And if Paul has his way, it will be just fine for the states to pass anti-sharia laws (or worse) because, down here, wherever here is, Muslims just don't fit in. They pray too often, and that interferes with business.

      If Muslims want to live in America, they should move to Connecticut. Some states tolerate 'em; some don't. Who says ALL the states need to tolerate Muslims? Where does the Constitution say anything about Muslims? It doesn't. Were there any Muslims among the Framers? I don't think so.

      And where the Constitution is silent, the power reverts to the states.

      You continually ignore Paul's focus on personal freedom. Why's that?

      Because it's easier to frame it as Paul attacking minorities the way you do it.

      Where's that dog whistle?

      In Paul's back pocket, I believe.

      I don't ignore it.

      What he ignores are the existing power imbalances among people and groups of people. (Or he blames them on government actions...government creates the problem it tries to solve.)

      For example, he ignores the millions of dollars corporations have to influence elections, regulations, laws--not to mention our environment.

      He simply stipulates that GE is an "individual actor" on the stage much as I am an individual actor. Two equals. Therefore, we shouldn't restrain GE in any way or try to balance things out.

      Minorities are just as powerful as majorities using the same reasoning.

      Most of his campaign fundraising comes from individuals.

      How do you square that with what you think his Citizens United position is?

      The corporations don't need Paul to get the benefits of CU.

      Romney is just as in favor of it as Paul.

      Matt Taibbi just put up a piece at Rolling Stone talking about Montana voting anti-CU legislation limiting corporate political donations.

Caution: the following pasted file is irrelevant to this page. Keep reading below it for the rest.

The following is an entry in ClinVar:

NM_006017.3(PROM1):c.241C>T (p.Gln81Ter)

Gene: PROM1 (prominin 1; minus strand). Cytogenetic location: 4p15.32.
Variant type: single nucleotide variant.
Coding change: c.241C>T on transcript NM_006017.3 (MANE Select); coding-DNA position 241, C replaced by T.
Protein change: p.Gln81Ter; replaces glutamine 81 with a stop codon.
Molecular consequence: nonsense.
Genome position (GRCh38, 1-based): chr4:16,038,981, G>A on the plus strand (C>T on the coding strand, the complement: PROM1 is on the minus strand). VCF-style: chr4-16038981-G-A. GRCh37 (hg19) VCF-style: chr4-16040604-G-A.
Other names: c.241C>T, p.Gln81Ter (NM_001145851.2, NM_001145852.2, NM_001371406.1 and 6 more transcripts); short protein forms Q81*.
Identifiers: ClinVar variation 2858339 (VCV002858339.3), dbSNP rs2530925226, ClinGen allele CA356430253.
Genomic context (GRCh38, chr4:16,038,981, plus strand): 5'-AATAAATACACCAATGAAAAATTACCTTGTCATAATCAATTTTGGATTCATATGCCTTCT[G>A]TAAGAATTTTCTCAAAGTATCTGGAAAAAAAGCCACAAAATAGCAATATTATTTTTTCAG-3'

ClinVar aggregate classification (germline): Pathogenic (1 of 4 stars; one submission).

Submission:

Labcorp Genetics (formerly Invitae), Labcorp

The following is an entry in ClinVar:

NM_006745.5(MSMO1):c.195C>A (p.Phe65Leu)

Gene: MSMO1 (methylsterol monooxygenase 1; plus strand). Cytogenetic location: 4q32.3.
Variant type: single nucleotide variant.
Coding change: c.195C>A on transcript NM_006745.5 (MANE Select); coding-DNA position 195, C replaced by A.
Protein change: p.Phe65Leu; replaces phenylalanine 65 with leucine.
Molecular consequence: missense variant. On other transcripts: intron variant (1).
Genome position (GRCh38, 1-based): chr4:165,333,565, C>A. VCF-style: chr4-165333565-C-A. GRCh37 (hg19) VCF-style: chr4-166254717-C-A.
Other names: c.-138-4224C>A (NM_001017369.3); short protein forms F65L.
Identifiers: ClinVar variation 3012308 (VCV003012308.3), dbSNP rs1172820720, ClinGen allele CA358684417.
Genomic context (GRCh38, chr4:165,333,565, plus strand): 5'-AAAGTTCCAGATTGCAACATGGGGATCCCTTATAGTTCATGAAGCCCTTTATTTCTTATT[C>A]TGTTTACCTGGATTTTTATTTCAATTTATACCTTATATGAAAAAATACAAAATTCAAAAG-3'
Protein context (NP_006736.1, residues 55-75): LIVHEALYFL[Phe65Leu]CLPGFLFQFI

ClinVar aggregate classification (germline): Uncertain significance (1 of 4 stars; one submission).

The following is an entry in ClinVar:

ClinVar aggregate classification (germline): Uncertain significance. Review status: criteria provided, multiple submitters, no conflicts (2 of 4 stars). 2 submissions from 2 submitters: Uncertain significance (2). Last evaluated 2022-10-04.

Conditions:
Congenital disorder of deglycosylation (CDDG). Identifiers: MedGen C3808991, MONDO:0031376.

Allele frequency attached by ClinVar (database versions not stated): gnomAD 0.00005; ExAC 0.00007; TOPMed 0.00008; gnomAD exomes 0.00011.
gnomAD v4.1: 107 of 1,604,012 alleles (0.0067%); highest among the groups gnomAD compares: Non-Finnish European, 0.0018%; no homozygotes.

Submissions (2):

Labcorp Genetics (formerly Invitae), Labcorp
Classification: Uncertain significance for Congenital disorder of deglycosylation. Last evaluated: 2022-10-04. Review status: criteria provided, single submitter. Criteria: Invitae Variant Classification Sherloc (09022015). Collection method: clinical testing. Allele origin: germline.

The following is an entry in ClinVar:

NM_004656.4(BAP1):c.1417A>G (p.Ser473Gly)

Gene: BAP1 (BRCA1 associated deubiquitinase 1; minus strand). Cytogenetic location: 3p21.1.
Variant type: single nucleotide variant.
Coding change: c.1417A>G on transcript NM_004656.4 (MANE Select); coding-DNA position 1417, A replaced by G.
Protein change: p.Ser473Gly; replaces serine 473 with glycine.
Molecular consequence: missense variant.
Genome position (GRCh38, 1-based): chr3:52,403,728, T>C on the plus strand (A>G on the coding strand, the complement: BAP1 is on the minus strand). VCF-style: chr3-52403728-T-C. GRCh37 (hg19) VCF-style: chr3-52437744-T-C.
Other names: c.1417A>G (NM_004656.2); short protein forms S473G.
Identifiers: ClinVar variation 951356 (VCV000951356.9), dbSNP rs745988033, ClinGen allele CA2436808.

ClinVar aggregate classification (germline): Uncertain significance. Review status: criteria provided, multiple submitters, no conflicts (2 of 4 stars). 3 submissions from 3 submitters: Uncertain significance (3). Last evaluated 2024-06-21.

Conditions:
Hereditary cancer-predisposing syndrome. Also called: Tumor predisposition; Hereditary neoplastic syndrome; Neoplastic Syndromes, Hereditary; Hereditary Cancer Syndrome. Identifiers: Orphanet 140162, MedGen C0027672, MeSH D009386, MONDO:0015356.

How about those states rights? As Taibbi notes, neither Obama or Romney is going to upset this corporate slush fund.

      Thanks for the tip.

      I feel you have this backwards.

      It's not that I, or people like me, are trying to get rid of the states doing things on their own. We have 50 different state governments. They can and do and should do many things on their own.

      Some things they do are BETTER than what the government does.

      But there are some things that shouldn't be decided at the state level. So it's Paul's and conservatives' overwhelming push to move many key issues to the state level that I find objectionable.

      They engage--somewhat dishonestly in my opinion--in magical thinking about how government is always "bad" except when it's state government. That makes NO sense.

      Nor is Paul. He LIKES CU. It's freedom talking. He thinks GE and your local green grocer are equal players in the political sphere.

      As I recall, Paul is in FAVOR of CU.

      But I agree with Trope, it's very hard to figure out what you're saying here.

      If you're unhappy with the limited scope of Obamacare, would are you going to think of Paul's idea that those with pre-existing illness should not be covered.

      At a campaign stop in this small city of about 7,000 (Washington, Iowa), Paul told breast cancer survivor Danielle Lin that insurance companies should not be required to offer coverage to people who are already sick.

      "It's sort of like me living on the Gulf Coast, not buying insurance until I see the hurricane," said Paul, whose Galveston-based district was devastated by a hurricane in 2008. "Insurance is supposed to measure risk."

      The response left Lin in tears. While her insurance covered her treatment, she said, several of her friends were not so fortunate.